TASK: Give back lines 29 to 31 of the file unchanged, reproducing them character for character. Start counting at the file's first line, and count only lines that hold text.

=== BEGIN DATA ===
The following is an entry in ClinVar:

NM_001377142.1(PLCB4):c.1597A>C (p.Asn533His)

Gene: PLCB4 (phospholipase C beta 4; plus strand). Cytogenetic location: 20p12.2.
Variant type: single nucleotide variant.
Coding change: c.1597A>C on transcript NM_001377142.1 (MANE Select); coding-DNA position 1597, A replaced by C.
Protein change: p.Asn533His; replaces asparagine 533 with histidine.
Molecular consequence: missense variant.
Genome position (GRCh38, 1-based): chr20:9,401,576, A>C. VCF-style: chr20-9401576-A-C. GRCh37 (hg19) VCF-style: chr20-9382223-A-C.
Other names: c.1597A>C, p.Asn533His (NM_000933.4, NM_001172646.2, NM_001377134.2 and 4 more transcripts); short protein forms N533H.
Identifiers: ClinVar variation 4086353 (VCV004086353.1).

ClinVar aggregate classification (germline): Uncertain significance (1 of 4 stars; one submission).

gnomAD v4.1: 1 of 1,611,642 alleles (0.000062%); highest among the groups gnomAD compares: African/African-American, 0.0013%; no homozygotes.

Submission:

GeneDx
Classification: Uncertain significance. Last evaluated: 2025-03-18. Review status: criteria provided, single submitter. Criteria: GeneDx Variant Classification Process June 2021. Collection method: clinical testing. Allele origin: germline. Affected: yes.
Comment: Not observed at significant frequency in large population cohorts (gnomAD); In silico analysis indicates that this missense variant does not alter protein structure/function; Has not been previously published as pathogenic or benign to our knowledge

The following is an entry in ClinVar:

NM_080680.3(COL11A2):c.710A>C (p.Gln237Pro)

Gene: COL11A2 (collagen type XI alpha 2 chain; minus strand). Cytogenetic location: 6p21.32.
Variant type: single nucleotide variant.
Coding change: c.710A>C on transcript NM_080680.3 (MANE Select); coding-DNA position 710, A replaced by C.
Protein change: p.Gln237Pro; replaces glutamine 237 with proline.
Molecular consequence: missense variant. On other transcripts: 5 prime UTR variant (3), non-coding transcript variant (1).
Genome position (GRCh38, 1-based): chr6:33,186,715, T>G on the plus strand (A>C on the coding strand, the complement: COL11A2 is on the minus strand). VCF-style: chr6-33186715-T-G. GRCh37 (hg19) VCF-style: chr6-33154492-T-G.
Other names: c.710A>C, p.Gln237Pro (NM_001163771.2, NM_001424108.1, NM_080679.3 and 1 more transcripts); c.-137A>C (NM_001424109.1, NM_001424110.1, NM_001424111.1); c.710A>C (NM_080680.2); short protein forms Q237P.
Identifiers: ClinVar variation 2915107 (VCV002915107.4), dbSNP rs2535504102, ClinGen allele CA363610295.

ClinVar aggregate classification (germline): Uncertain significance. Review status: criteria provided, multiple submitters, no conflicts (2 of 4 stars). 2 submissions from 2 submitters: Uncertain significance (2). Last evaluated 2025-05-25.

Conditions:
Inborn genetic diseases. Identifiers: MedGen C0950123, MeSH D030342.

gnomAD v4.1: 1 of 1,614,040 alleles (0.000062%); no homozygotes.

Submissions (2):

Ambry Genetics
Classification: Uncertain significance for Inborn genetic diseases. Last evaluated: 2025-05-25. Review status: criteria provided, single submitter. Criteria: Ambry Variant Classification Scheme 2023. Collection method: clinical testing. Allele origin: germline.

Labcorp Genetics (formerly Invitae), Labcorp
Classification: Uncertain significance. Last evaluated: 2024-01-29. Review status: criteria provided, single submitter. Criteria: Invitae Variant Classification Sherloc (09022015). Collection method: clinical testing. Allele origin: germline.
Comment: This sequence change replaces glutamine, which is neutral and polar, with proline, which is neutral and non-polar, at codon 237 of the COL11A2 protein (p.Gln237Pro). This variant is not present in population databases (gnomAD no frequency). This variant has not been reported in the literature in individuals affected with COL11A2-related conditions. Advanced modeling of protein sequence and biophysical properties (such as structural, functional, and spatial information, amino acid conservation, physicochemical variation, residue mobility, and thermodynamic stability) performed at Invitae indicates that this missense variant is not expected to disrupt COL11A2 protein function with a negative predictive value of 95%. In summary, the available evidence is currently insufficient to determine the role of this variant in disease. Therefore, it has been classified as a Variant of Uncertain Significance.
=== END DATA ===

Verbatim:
Inborn genetic diseases. Identifiers: MedGen C0950123, MeSH D030342.

gnomAD v4.1: 1 of 1,614,040 alleles (0.000062%); no homozygotes.

Submissions (2):